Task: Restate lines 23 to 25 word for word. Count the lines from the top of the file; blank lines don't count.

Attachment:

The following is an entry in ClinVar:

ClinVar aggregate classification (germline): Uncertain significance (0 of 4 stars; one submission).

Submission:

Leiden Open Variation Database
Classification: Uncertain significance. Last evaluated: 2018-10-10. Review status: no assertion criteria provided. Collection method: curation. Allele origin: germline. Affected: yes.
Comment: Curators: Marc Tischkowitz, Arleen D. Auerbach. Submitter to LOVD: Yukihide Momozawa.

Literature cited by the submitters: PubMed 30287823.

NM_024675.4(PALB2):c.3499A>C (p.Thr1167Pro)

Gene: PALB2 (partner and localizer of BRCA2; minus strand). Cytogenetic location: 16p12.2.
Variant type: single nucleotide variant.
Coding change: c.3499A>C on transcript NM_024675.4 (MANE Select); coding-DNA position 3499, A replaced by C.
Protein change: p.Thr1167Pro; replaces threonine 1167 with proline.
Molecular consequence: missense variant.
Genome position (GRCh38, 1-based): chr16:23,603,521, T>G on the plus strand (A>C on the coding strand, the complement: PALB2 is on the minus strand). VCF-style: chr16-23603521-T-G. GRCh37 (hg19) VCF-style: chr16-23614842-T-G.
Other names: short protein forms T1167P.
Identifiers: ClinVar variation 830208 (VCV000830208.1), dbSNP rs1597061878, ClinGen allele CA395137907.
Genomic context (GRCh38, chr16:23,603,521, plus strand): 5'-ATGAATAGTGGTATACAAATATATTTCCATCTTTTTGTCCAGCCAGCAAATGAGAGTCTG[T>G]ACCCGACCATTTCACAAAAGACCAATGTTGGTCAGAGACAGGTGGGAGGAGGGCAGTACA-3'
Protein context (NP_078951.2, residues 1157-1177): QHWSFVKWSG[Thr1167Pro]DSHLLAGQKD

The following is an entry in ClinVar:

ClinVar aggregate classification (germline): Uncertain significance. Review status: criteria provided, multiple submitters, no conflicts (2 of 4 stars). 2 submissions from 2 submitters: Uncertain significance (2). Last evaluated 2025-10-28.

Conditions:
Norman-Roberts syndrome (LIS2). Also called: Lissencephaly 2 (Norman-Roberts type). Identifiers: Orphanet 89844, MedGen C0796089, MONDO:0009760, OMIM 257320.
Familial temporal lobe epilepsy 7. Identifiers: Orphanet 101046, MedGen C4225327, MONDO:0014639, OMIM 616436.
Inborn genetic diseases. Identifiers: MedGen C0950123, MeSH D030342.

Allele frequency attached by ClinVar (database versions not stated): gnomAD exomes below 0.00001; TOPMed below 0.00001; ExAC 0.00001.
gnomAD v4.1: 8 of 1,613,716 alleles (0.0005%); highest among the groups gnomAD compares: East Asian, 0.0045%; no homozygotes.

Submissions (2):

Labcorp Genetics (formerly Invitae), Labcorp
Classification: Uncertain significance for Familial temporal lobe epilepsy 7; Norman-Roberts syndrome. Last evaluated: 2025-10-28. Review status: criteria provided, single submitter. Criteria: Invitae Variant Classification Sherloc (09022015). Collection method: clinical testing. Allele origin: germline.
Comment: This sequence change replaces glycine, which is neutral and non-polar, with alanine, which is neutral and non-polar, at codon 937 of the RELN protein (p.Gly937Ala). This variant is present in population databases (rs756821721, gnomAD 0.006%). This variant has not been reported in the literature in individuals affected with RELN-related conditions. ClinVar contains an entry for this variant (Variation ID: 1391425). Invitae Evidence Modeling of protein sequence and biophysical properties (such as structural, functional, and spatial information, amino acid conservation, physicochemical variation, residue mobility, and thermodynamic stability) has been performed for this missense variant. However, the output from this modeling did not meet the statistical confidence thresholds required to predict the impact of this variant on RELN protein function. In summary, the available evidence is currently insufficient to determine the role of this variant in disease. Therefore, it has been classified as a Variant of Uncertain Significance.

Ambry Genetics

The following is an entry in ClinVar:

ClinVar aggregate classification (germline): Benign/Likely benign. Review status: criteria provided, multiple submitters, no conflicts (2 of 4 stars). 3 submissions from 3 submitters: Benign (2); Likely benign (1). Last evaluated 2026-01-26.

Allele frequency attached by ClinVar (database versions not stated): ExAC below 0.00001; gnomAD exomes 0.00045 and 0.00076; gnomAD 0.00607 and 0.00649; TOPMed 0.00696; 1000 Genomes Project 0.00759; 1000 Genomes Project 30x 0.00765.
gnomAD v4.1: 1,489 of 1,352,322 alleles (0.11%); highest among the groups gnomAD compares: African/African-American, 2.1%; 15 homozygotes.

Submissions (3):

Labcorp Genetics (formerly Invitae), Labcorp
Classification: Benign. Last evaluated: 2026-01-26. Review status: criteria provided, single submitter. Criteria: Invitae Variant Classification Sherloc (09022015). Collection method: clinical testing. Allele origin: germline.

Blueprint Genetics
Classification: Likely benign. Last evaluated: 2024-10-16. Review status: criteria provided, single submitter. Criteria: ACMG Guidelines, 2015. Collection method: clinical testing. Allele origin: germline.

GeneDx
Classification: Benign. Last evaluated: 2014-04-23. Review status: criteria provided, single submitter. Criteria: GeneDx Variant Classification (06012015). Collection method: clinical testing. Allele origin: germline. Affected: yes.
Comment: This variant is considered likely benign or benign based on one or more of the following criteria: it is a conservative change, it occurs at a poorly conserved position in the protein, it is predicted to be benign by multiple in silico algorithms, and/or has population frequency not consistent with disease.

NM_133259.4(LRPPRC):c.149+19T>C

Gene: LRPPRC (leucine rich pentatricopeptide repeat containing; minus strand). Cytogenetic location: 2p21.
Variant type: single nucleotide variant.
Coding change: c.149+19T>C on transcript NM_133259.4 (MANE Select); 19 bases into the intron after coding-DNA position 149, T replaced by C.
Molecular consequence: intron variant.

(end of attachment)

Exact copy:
Familial temporal lobe epilepsy 7. Identifiers: Orphanet 101046, MedGen C4225327, MONDO:0014639, OMIM 616436.
Inborn genetic diseases. Identifiers: MedGen C0950123, MeSH D030342.

Allele frequency attached by ClinVar (database versions not stated): gnomAD exomes below 0.00001; TOPMed below 0.00001; ExAC 0.00001.